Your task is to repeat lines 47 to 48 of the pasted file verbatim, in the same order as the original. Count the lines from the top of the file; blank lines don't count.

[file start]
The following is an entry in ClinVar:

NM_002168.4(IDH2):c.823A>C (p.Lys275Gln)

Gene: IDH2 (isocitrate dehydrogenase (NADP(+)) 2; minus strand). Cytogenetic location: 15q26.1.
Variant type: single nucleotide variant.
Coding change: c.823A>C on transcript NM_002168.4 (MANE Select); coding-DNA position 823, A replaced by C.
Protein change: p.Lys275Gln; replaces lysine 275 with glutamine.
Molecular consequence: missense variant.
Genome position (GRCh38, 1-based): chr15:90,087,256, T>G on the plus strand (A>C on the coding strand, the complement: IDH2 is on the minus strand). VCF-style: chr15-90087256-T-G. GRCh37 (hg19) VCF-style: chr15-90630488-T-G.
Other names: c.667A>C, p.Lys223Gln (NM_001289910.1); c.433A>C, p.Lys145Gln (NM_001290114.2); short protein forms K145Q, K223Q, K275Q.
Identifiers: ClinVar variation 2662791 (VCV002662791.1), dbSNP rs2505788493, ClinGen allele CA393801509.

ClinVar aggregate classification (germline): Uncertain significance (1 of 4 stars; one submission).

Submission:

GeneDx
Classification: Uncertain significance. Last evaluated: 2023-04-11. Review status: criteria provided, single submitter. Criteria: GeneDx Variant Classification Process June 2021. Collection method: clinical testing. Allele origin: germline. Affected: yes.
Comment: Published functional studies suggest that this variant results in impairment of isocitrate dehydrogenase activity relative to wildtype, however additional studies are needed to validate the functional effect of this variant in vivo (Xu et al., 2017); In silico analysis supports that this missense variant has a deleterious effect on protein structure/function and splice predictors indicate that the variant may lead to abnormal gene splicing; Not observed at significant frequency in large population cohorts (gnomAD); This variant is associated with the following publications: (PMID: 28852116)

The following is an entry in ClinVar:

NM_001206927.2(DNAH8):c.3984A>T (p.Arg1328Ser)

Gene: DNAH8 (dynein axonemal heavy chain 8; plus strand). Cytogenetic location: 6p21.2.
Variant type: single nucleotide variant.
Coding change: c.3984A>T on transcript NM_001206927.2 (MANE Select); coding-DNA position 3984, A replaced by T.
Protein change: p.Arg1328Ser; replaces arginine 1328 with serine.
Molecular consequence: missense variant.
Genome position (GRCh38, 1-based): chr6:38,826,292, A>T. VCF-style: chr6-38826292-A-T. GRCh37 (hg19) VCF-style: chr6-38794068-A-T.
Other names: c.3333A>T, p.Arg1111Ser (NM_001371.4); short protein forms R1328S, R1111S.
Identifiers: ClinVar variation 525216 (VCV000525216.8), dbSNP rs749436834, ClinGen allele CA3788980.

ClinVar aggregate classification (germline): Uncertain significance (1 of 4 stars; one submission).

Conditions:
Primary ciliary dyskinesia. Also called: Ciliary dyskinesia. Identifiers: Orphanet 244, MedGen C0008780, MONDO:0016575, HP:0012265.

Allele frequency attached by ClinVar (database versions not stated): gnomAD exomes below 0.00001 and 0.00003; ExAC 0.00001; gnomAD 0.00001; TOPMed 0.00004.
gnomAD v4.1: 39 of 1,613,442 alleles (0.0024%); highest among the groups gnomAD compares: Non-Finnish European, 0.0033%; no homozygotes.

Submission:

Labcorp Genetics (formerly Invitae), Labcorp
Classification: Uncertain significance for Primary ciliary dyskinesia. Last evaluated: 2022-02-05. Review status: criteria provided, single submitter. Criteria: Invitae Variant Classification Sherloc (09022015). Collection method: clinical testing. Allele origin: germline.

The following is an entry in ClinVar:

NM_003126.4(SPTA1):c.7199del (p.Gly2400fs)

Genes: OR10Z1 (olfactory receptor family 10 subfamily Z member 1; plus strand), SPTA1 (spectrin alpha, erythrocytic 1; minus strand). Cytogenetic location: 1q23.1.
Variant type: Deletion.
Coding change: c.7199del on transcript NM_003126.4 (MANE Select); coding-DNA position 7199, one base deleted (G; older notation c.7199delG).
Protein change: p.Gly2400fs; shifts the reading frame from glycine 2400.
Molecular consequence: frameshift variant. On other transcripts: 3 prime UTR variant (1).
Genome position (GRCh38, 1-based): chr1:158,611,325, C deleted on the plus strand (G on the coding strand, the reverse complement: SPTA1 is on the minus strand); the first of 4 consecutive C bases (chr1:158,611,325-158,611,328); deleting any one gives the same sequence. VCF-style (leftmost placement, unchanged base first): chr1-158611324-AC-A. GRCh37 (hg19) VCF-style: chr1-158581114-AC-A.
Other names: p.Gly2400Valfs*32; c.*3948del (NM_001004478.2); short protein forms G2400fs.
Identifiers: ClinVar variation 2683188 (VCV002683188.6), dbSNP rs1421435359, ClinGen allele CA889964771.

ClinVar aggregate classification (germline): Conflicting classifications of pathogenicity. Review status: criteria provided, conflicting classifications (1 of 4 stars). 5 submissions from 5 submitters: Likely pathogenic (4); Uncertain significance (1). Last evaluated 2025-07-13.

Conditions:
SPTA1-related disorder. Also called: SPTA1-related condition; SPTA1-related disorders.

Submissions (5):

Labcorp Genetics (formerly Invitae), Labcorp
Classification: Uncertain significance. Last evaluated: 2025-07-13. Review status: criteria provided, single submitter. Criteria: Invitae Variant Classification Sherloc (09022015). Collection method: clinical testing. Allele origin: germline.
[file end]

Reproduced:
Submissions (5):

Labcorp Genetics (formerly Invitae), Labcorp